Cornwall also had two distinctive administrative institutions, the Stannary organisation, which oversaw tin mining, and the Duchy of Cornwall. We won’t stop to make sense of those; we’ll just take it on faith they underlined its sense of separation.
Writers of the time–and well into the next century–wrote about the Cornish as a separate people, as distinct and recognizable as the Welsh, and about Cornwall as almost a separate country.
So that’s what we get to plunk onto the separate-country side of the scales. On the English-county side was an English gentry, which England had long since imposed on Cornwall, and the gradual inward seep of the English language.
It might not have looked that way at the time, but from our point of view we can see the Cornish language in a slow retreat from the Devon border down toward the tip of Cornwall’s foot.
Why’d that happen? The English gentry spoke English, although they may (or may not–I don’t know) have spoken Cornish as well. That made it useful to know enough English to do business with them, to work for them, to mix with them in whatever other ways the non-gentry mixed with the gentry. To people who cared about refinement, the fact that the gentry spoke English would’ve made English seem like the language of refinement.
Cornwall’s ports would also have been full of the English language and the people who spoke it. This was a time when it was easier to get from, say, London by sea than by road.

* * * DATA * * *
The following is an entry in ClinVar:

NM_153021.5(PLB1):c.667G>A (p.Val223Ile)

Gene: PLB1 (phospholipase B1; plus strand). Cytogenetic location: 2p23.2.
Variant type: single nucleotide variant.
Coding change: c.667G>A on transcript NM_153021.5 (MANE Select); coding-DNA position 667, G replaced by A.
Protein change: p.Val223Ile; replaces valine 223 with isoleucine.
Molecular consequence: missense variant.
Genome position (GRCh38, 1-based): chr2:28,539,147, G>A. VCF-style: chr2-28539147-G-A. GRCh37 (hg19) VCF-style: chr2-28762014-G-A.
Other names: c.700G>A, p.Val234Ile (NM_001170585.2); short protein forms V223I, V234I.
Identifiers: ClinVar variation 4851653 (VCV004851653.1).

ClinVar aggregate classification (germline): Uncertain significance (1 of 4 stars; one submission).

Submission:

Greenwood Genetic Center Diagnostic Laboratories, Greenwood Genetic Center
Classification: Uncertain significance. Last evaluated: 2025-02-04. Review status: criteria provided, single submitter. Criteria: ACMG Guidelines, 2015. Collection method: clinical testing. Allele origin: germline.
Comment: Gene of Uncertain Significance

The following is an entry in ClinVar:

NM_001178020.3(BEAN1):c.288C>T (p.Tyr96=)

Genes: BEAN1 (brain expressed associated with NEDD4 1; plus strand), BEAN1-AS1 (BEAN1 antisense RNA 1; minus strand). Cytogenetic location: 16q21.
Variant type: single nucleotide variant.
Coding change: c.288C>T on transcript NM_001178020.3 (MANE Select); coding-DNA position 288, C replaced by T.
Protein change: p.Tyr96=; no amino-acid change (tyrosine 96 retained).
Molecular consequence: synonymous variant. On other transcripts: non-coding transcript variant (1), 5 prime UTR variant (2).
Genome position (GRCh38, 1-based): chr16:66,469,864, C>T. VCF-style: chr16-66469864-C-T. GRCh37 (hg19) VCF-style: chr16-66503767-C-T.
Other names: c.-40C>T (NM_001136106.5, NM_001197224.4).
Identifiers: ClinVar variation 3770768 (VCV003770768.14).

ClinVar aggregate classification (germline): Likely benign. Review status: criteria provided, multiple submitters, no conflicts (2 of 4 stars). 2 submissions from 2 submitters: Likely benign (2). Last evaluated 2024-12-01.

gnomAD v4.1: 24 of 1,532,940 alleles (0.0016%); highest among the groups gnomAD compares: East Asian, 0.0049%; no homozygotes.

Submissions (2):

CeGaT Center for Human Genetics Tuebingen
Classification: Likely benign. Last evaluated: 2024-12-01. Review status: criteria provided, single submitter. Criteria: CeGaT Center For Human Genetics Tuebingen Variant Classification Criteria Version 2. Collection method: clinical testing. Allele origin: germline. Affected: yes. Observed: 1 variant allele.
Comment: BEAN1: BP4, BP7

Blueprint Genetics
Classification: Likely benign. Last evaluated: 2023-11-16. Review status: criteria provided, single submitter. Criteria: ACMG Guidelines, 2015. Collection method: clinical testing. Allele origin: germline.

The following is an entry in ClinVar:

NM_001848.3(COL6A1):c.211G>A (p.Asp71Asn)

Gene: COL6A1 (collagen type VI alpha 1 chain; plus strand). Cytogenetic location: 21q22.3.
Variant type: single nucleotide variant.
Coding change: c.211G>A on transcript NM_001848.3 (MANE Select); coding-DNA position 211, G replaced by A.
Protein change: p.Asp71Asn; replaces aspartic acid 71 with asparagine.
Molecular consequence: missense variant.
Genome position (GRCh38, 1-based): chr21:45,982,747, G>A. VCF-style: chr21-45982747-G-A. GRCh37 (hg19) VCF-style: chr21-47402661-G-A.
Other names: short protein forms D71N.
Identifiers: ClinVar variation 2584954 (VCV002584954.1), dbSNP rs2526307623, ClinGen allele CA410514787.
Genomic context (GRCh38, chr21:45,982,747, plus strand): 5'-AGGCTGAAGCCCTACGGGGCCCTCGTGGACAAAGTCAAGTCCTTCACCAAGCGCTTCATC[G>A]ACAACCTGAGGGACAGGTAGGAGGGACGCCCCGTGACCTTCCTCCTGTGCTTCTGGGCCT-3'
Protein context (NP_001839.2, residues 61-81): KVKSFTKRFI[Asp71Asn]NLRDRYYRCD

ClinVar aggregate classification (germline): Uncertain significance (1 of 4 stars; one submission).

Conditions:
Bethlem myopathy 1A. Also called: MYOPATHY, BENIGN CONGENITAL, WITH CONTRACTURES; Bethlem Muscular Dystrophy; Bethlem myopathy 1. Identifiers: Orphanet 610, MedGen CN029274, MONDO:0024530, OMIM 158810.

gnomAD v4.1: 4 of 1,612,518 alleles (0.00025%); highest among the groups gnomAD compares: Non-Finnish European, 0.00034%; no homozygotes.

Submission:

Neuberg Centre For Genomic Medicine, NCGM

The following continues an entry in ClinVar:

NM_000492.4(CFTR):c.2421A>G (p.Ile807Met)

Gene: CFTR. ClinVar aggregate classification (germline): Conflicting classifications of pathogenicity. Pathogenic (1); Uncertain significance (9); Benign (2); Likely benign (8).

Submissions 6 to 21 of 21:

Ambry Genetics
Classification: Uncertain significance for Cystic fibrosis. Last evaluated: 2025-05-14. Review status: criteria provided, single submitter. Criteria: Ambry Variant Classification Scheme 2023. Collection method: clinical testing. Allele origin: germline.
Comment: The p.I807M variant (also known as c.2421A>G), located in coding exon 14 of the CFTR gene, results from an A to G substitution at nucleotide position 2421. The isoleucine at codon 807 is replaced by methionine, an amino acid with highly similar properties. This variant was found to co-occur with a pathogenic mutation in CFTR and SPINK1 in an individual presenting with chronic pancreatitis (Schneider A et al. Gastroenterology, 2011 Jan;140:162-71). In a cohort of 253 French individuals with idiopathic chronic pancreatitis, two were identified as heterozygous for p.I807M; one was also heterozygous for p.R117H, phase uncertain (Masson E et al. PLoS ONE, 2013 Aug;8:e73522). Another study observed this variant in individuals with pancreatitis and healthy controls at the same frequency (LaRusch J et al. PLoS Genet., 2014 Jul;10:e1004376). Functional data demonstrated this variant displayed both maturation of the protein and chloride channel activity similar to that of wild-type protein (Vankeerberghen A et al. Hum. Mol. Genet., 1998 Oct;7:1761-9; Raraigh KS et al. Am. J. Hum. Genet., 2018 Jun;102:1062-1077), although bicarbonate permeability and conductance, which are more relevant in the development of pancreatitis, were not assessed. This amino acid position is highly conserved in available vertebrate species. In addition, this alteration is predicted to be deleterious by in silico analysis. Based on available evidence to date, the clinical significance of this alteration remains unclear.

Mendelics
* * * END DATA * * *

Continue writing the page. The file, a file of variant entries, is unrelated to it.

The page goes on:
All hell breaks (slowly) loose
In 1547, colleges, hospitals, chapels, and guilds were closed, and no provision was made for anyone else to fill the roles they’d played in caring for the sick and educating–well, some small number of kids, but still it mattered to the ones who might’ve been able to take advantage of it, leaving a very practical gap. The next year, an English official was stabbed when he tried to take down an image in a parish church.
That makes it sound like a sudden thing. It wasn’t. The conflict had rocked back and forth for months, but we don’t do detail here at Notes. Twenty-eight Cornishmen were arrested and ten were executed for it.
Then in 1549, Edward VI–or at least his government, since he’d have been somewhere in the neighborhood of eleven–introduced the Book of Common Prayer. Which was in English. And it insisted that church services follow it. That demand’s called the Act of Uniformity, in case that rings any bells from your long-buried memory of history classes.
For all that Cornish was in retreat, it was still Cornwall’s language, and for many people it was their only language. This wasn’t bringing the church’s language closer to them, it was moving it further away.
Nationalism, meet outraged religious beliefs. You’ll find you have a lot to talk about.